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Handwritten word recognition using Web resources and recurrent neural networks

  • Cristina Oprean
  • Laurence Likforman-SulemEmail author
  • Adrian Popescu
  • Chafic Mokbel
Original Paper

Abstract

Handwriting recognition systems usually rely on static dictionaries and language models. Full coverage of these dictionaries is generally not achieved when dealing with unrestricted document corpora due to the presence of Out-Of-Vocabulary (OOV) words. We propose an approach which uses the World Wide Web as a corpus to improve dictionary coverage. We exploit the very large and freely available Wikipedia corpus in order to obtain dynamic dictionaries on the fly. We rely on recurrent neural network (RNN) recognizers, with and without linguistic resources, to detect words that are non-reliably recognized within a word sequence. Such words are labeled as non-anchor words (NAWs) and include OOVs and In-Vocabulary words recognized with low confidence. To recognize a non-anchor word, a dynamic dictionary is built by selecting words from the Web resource based on their string similarity with the NAW image, and their linguistic relevance in the NAW context. Similarity is evaluated by computing the edit distance between the sequence of characters generated by the RNN recognizer exploited as a filler model, and the Wikipedia words. Linguistic relevance is based on an N-gram language model estimated from the Wikipedia corpus. Experiments conducted on a word-segmented version of the publicly available RIMES database show that the proposed approach can improve recognition accuracy compared to systems based on static dictionaries only. The proposed approach shows even better behavior as the proportion of OOVs increases, in terms of both accuracy and dictionary coverage.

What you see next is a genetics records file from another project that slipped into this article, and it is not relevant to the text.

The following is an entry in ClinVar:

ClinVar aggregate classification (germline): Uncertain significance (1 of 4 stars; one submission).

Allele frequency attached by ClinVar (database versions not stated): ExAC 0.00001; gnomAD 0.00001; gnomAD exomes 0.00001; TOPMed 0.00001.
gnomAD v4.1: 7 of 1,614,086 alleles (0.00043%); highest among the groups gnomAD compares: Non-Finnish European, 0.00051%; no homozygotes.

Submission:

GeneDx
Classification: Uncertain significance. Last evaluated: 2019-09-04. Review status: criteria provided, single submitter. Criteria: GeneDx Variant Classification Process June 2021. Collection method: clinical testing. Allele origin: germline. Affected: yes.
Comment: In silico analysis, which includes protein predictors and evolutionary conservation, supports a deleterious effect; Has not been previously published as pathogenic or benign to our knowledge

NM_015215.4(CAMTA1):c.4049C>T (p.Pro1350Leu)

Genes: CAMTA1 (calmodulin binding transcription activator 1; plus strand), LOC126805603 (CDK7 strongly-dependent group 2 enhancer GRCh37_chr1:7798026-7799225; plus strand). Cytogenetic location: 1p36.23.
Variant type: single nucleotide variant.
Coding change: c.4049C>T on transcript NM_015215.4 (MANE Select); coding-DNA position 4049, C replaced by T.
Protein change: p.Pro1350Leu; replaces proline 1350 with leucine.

Keywords

Handwritten word recognition  Out-Of-Vocabulary word Web resources Dynamic dictionary Recurrent neural networks 

Notes

Acknowledgments

Authors wish to acknowledge ITESOFT/YOOZ which has supported this work by funding C. Oprean toward her PhD. We would also like to thank Pascal Vaillant of Paris 13 University for fruitful discussions on NLP approaches, as well as Alex Graves, Marcus Liwicki, Volkmar Frinken and Andreas Fischer for making available the RNN library.

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Copyright information

© Springer-Verlag Berlin Heidelberg 2015

Authors and Affiliations

  • Cristina Oprean
    • 1
  • Laurence Likforman-Sulem
    • 1
    Email author
  • Adrian Popescu
    • 2
  • Chafic Mokbel
    • 3
  1. 1.Telecom-ParistechParisFrance
  2. 2.CEA ListParisFrance
  3. 3.University of BalamandAl KouraLebanon

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